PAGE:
Rebecca Lawton Anglo-Saxon perceptions of the city of Rome: correspondence and exchange in the 7th and 8th centuries. My research analyses how Anglo-Saxons experienced the city of Rome through text in the seventh and eighth centuries. Pilgrim itineraries and collections of inscriptions were an important way of remembering and sharing the experience of travel to Rome. Papal letters provided a textual bridge to Rome, and through written communication they facilitated a tangible relationship between the two places.  This thesis aims to understand how these texts facilitated perception of Rome, and the role of these texts in the developing relationship between Rome and Anglo-Saxon England in the first two hundred years after conversion to Christianity. 
Emmeline Ledgerwood Re-evaluating the 1980s and 1990s through life histories: politics, privatisation and the culture of government research. This research, based on a series of life story interviews with government scientists, will explore how their working lives were affected by the privatisation of government research establishments. The interviews will contribute to the British Library's Oral History of British Science.
Jun Li Garden City in China

This research will review the development history of Garden Cities of China from the beginning of 20th century to today. Tracing the introduction and spread of Garden City theory and development and evolution of Garden Cities in China,  discussing  plans and  construction of Garden Cities of China, it will display the achievement of Garden City. In addition, researching on how the garden City theory has influenced the development of China cities, especially discovering the factors which improved or constrained it to develop, as well as the mechanization the Garden City theory worked in China and  its change of different periods, this will benefit for contemporary exploration of Garden Cities.

Anna McKay War and Peace: The History of British Prison Hulks, 1776-1864 This doctoral project seeks to document the forgotten history of British prison hulks in the years of their operation, 1776-1864. Prior to 1775, transportation to American colonies had been one of the British government’s primary means of punishing its felons. However, the outbreak of the American Revolution was to halt this process and very quickly, a growing backlog of both domestic prisoners and prisoners of war put a huge strain on capacities in British prisons. Government officials turned to hulks as a means to solve the prison housing crisis; primarily decommissioned naval warships which were not fit to sail but still habitable, hulks were stripped of their masts and fittings and reborn as floating prisons which could hold well over five hundred prisoners at any one time. This short-term solution was to continue well after peacetime, with hulks not only positioned around naval bases in Britain but also further afield, in the outposts of Bermuda and Gibraltar.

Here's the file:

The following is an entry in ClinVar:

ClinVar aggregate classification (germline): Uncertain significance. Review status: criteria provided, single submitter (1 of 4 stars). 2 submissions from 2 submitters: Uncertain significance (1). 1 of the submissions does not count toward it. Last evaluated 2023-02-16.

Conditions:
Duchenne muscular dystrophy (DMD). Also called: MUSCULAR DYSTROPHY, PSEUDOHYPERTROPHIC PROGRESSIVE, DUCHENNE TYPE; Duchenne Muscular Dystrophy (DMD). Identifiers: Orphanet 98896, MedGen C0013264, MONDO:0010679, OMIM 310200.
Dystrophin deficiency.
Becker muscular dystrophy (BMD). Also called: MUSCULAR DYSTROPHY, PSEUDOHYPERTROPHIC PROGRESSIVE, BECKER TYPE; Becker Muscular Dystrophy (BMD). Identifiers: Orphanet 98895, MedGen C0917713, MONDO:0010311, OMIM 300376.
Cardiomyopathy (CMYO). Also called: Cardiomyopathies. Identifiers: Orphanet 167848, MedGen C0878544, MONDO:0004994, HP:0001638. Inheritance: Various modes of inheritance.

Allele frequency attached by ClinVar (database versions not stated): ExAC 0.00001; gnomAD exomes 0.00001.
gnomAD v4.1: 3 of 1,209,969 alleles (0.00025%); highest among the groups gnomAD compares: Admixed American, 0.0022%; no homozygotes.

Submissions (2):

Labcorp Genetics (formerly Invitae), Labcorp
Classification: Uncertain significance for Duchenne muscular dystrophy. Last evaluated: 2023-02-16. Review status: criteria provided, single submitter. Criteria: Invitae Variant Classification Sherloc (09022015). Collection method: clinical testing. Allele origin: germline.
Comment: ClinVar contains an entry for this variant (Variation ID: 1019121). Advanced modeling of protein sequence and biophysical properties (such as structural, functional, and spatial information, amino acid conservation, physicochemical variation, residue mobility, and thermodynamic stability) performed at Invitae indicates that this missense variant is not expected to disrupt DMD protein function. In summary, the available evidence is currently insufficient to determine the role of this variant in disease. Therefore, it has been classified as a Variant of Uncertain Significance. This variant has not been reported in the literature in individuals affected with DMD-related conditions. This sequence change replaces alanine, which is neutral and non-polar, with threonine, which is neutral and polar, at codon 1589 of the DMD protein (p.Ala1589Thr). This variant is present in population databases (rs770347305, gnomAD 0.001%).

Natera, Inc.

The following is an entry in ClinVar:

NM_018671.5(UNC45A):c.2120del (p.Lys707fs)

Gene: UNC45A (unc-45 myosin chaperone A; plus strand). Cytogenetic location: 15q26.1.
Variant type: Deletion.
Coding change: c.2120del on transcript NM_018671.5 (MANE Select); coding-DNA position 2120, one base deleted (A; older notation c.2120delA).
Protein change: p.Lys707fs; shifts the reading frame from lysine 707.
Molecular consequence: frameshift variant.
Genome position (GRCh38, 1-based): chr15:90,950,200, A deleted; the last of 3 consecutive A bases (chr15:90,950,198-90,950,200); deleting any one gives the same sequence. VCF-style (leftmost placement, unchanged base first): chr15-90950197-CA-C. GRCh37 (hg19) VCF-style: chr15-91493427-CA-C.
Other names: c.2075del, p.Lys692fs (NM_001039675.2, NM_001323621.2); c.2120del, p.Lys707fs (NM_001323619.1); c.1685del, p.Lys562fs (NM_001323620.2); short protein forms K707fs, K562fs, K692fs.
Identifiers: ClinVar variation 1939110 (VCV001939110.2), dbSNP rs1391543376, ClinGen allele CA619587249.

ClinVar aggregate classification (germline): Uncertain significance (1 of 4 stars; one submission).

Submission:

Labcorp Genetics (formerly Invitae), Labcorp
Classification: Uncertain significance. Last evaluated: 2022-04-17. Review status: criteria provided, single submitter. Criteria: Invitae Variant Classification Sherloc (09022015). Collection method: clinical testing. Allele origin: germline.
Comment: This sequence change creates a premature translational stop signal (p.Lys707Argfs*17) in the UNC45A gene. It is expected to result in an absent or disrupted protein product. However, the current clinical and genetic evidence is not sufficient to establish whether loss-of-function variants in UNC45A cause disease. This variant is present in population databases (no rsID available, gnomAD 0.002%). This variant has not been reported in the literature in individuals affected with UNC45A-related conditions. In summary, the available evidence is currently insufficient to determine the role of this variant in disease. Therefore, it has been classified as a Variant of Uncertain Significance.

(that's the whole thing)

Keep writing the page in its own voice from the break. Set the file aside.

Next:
Sadie McMullon
Christopher Mitchell Astrology in England in the Twelfth Century

The twelfth century saw a resurgence of astrological and scientific knowledge in Christian Europe as a result of numerous works being translated from Arabic into Latin. This PhD looks at the twelfth century translation movement, and how astrological texts were received and used in England. Particular reference is made to the Hereford school and the application of astrology by Roger of Hereford, who compiled various sources into a single work for his students.

Adnan Mohammed British Representations of the Kurds and the Armenian Question 1877-1908

The British material is one of the most important sources for studying the relations between the Kurds and Armenians during the late of the Ottoman Empire. My research traces how do the British primary sources represent and describe the Kurdish roles in Armenian Question? How are the allegations of both the Kurds and Armenians analyzed in the main British sources? Are the British sources neutral in depicting the role of Kurds in Armenian Question or they biased on their writing.

Tamar Moore Household Cures and Female Charity: The welfare and well-being of the estate of the English Versailles in the long 18th century
Janice Morris The role of elite women in the reception of French émigrés in England, 1789-1815
Richard Morris Queen Victoria’s Diamond Jubilee in Cape Town and Hong Kong
Kellie Moss Convict Connections: The British Empire and the Establishment of the Swan River Colony
Qadir Muhammad Kurds and Kurdistan from the viewpoints of British Travellers in the decades 1830-1840 and 1890-1900.
Patricia Okuleye Selling Health on the World Stage
Paul Owens The social and ecclesiastical significance of church seating arrangements, 1700-1900
Adam Prime The British Officer in the Indian Army, 1861-1945
Kimberley Pullen The Old Poor Law, Enclosures and Social Change in Leicestershire and Rutland, c.1700-1834 My research examines the impact of enclosures and social change on the Old Poor Law in the period 1700-1834. I am looking at how enclosures affected rural poverty and how they were related to other major developments, including demographic growth, agrarian change and urbanisation. I am also examining the role of local changes for mitigating the worst effects of enclosures, especially the expansion of frame-work knitting in Leicestershire. My key aim is to assess the impact of enclosures in the context of these other developments, and to examine their contribution to the decline of the Old Poor Law